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How to take a cycling holiday: Finding deals, choosing an airline plus 13 of the best

Cyclist magazine
2 May 2018

Plan your ideal cycling holiday: do it yourself or pick one of our top 13

Cycling holidays - or as some like to think of them, 'training camps' - are a must for most cyclists these days. A week in the sun riding on smooth tarmac in places like Mallorca while clubmates contend with rain, potholes and terrible drivers is a fantastic way to use up your annual leave and give your fitness a boost.

But what's the best approach to take? Below we've looked at both a DIY approach to your next cycling holiday as well as 13 of the best options if you want to pass the stress and hassle on to someone else.

Look out for deals on cycling holidays

The classic package holiday may conjure up images of the Costa del Inebriated and sunburnt Brits guzzling egg and chips by the pool, but don’t be fooled. With an increasing amount of competition in that market, holiday companies can now offer a lot for a relatively cheap price.

By bulk-buying flights and rooms at lower costs, they can pass on real savings to customers.

One top tip is to look for last-minute deals when prices will be at their cheapest.

Packages tend to sort out things like flights, transfers, insurance, accommodation and in some cases even bike hire, making them highly attractive if the only leg-work you want to do is while you’re in the saddle.

If you do go this route, make sure your operator is ATOL- or ABTA-bonded: this’ll basically mean that should they go bust before or during your holiday you won’t get stranded and you will get compensation.

Watch the hard sell from agents, too, trying to bung optional extras on that you won’t really need, and be sure to ask about hidden costs such as local taxes and single-room supplements.

The DIY holiday

The major drawback with a package holiday is the lack of flexibility. Book full-board in the hotel and that’s where you’ll be eating every meal rather than at that delightful taverna you cycled by earlier – unless you’re happy to pay for dinner twice.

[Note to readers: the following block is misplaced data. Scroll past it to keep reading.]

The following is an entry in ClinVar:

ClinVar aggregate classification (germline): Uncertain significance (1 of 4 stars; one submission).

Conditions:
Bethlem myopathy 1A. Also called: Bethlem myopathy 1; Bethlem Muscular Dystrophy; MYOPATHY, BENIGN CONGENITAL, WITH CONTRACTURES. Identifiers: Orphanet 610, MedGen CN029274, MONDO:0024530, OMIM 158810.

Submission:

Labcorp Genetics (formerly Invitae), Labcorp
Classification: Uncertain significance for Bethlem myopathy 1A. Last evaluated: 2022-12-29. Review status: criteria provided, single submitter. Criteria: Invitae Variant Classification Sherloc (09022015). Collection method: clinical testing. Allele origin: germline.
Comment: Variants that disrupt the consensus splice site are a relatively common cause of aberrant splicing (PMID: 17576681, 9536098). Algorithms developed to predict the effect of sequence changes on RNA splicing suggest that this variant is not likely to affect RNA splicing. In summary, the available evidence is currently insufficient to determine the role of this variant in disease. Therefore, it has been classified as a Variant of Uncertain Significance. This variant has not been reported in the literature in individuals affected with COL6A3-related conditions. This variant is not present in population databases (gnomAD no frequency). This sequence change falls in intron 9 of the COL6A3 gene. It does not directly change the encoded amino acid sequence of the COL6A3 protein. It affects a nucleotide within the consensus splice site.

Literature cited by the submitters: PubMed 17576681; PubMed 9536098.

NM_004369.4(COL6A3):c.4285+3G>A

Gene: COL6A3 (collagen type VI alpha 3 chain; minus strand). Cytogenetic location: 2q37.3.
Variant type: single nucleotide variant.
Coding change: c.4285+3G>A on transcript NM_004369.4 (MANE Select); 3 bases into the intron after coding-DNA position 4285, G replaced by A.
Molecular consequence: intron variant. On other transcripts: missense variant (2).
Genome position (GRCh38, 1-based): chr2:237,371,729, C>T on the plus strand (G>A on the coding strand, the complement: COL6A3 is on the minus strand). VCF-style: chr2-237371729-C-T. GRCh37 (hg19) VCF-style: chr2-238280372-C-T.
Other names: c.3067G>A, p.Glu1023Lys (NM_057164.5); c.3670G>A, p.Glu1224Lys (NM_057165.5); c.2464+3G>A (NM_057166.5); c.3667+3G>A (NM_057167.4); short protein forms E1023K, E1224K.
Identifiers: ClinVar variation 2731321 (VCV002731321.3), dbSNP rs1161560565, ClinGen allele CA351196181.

Flights can also be at silly o’clock in the morning/night to keep prices low, or from/to obscure airports.

By going the DIY route, you can enjoy a much greater choice of where to stay and who to fly with – which may be important for frequent flyer bonuses or any travel clubs you may be a part of.

Of course, doing it yourself means just that, so you’ll need to set aside a serious amount of time to putting it all together.

Top tips

Things to consider include flights, accommodation, transfers and car hire but also travel insurance that covers both you, your luggage and your bike as household insurance won’t cover it abroad. is a good place to get a quote. If you hire a bike in a country where they drive on the right then also be aware that the brakes will be reversed – ie the front brake lever will be on the left not the right-hand side of your bars.

You’ll also need to make sure you’ve got sufficient maintenance tools and cleaning kit, or at least know where you can get them when you’re away.

For cheap flights consider a price-comparison site like which instantly displays dozens of bargains at a click of a mouse. offers a similar service for accommodation.

Otherwise, build your holiday using a website like which can help put packages together for you.

Which airline should you fly with for your next cycling holiday?

There was a time when most airlines would let you hand over your bike at check in without incurring any extra cost. However, with the rise of low cost flights this service has largely gone the way of the complimentary G&T and the ability to smoke onboard.

Confusingly, although most airlines will now want some extra cash for taking your bicycle there’s very little standardisation as to how much money they’ll want, how they’d like the bike packed or what maximum weight they’re prepared to transport.

When it comes to booking your flights it’s well worth investigating each airline's policy as the fees can drastically alter the flight’s headline price.

To help you navigate between the different airlines Yellow Jersey Cycle Insurance has produced the handy infographic shown above, covering 12 operators flying within Europe.